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Welcome to Physical Therapy (PT) on the Intensive Care Unit (ICU)

This resource offers information about physical therapy in the ICU.

What is physical therapy?

Physical therapy is the use of movement and/or exercise to improve mobility, coordination, balance, strength, and endurance.

Pediatric physical therapists specialize in developing these activities for children and adolescents. They will work with your child's health care team, caregivers, school, and community to support your child's independence.

What services do physical therapists provide in the Intensive Care Unit (ICU)?

The physical therapy staff provides a wide range of diagnostic and rehabilitation services. Each is specific to your child's needs. These services may include:

  • Positioning in and out of bed

  • Assessing needs for splinting and/or bracing

  • Stretching and range of motion

  • Strengthening

  • Bed mobility and sitting edge of bed

  • Transfers in and out of bed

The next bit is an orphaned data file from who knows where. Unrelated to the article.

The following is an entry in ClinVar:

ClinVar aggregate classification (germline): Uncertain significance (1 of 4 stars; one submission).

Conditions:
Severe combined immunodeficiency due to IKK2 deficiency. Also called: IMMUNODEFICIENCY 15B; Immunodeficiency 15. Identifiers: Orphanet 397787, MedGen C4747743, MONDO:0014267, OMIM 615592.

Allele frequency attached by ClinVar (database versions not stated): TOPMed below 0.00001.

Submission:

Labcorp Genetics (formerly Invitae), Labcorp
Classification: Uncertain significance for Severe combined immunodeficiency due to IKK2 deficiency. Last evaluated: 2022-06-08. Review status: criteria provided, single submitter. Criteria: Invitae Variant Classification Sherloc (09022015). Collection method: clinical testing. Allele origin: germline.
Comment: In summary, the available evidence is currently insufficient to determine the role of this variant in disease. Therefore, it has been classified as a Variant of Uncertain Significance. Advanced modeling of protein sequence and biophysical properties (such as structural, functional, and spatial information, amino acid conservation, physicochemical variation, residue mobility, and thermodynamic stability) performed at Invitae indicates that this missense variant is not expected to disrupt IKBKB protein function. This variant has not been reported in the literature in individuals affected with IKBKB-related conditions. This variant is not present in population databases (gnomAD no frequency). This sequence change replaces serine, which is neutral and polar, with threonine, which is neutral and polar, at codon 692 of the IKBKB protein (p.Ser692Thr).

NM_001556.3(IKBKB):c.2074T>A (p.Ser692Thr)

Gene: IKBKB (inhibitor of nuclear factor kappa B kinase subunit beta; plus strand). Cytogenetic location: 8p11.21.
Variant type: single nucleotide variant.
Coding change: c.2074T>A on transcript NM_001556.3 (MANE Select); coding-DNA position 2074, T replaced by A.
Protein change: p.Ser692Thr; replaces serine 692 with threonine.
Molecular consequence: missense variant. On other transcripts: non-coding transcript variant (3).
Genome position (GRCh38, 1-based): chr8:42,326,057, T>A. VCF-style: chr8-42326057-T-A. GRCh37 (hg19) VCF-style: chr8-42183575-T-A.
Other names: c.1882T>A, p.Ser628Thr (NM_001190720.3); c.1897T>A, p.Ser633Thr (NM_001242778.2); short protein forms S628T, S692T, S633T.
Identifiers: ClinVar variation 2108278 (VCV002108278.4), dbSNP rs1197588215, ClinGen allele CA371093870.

• Functional mobility training such as walking and stair climbing

  • Balance training

  • Pain management

  • Safety training

  • Family/Caregiver education and training

  • Equipment recommendations and training, including potential use of:

    • Splints

    • Wheelchair

    • Assistive device such as a walker or crutches

  • Discharge Planning

Why is physical therapy important for my child?

When your child is admitted to the ICU, it can be an overwhelming experience. Due to medical needs, your child may be connected to multiple lines and tubes. This can make moving around in bed and getting out of bed seem difficult. Research has shown that early mobility in the ICU is a low risk activity when done correctly. Physical therapists are trained to assist your child with early mobility. Benefits of physical therapy include:

  • Decreased ICU and hospital length of stay

  • Improved strength and endurance at time of discharge

  • Faster return to independent mobility and function

  • Decreased confusion and improved mental status

  • Improved emotional well-being

  • Improved sleep

  • Decreased risk of skin injury

What can I be doing outside of therapy to help my child?

Encourage normal periods of sleep and awake time.

  • Open curtains and turn on lights during the day.

  • Keep it quiet and dark during the night.

Encourage your child to do as much as they can without help. This may include:

  • Repositioning in bed.

  • Feeding themselves.

  • Sitting up unsupported at the edge of the bed or in a chair throughout the day.

If appropriate, your physical therapist may provide you with a personalized exercise program to perform daily.

Reviewed on February 1, 2023

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